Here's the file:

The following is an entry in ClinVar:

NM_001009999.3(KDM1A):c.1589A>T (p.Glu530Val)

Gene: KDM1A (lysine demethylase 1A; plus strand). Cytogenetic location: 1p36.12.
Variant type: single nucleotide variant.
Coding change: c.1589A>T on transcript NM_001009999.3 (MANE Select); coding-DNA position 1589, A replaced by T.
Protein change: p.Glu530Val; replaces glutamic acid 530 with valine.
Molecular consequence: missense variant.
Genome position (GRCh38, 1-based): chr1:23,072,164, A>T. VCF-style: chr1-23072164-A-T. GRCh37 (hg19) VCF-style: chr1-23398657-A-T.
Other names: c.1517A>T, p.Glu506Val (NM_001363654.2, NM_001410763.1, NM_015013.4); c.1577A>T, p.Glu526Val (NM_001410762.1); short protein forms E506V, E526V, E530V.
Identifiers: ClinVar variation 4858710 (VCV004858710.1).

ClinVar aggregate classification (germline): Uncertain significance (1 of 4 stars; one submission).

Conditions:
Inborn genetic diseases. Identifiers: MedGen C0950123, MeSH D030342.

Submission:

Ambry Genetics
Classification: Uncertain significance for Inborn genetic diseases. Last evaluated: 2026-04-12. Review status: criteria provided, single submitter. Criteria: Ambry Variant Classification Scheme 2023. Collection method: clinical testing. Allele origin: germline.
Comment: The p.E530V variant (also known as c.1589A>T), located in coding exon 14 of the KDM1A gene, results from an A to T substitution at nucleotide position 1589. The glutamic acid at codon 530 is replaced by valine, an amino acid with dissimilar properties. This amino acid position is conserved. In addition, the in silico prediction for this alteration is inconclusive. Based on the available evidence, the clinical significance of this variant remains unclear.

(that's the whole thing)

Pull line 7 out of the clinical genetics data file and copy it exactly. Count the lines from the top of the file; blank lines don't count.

Molecular consequence: missense variant.